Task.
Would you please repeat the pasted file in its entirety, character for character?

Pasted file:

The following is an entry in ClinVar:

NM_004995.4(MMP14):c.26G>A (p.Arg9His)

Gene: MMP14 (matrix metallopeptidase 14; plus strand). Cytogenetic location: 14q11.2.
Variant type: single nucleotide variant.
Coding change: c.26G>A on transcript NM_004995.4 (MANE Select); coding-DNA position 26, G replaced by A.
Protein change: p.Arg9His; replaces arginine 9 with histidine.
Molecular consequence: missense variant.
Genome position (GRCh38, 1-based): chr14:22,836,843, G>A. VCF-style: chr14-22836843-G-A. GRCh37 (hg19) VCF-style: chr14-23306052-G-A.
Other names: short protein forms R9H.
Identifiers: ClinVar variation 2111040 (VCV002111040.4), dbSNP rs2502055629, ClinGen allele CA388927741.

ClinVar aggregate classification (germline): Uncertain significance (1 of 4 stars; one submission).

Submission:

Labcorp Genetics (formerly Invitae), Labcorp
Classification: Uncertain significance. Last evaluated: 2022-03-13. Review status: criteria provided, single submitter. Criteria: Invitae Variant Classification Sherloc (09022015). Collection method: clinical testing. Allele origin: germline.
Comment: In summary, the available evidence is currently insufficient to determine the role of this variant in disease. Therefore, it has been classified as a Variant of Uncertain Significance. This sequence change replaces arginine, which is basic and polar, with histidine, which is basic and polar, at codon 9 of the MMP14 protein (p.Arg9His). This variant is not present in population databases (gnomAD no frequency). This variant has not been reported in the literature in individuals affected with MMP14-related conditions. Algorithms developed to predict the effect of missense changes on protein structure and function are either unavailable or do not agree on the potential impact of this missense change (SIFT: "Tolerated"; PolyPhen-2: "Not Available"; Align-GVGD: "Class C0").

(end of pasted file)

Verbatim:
The following is an entry in ClinVar:

NM_004995.4(MMP14):c.26G>A (p.Arg9His)

Gene: MMP14 (matrix metallopeptidase 14; plus strand). Cytogenetic location: 14q11.2.
Variant type: single nucleotide variant.
Coding change: c.26G>A on transcript NM_004995.4 (MANE Select); coding-DNA position 26, G replaced by A.
Protein change: p.Arg9His; replaces arginine 9 with histidine.
Molecular consequence: missense variant.
Genome position (GRCh38, 1-based): chr14:22,836,843, G>A. VCF-style: chr14-22836843-G-A. GRCh37 (hg19) VCF-style: chr14-23306052-G-A.
Other names: short protein forms R9H.
Identifiers: ClinVar variation 2111040 (VCV002111040.4), dbSNP rs2502055629, ClinGen allele CA388927741.

ClinVar aggregate classification (germline): Uncertain significance (1 of 4 stars; one submission).

Submission:

Labcorp Genetics (formerly Invitae), Labcorp
Classification: Uncertain significance. Last evaluated: 2022-03-13. Review status: criteria provided, single submitter. Criteria: Invitae Variant Classification Sherloc (09022015). Collection method: clinical testing. Allele origin: germline.
Comment: In summary, the available evidence is currently insufficient to determine the role of this variant in disease. Therefore, it has been classified as a Variant of Uncertain Significance. This sequence change replaces arginine, which is basic and polar, with histidine, which is basic and polar, at codon 9 of the MMP14 protein (p.Arg9His). This variant is not present in population databases (gnomAD no frequency). This variant has not been reported in the literature in individuals affected with MMP14-related conditions. Algorithms developed to predict the effect of missense changes on protein structure and function are either unavailable or do not agree on the potential impact of this missense change (SIFT: "Tolerated"; PolyPhen-2: "Not Available"; Align-GVGD: "Class C0").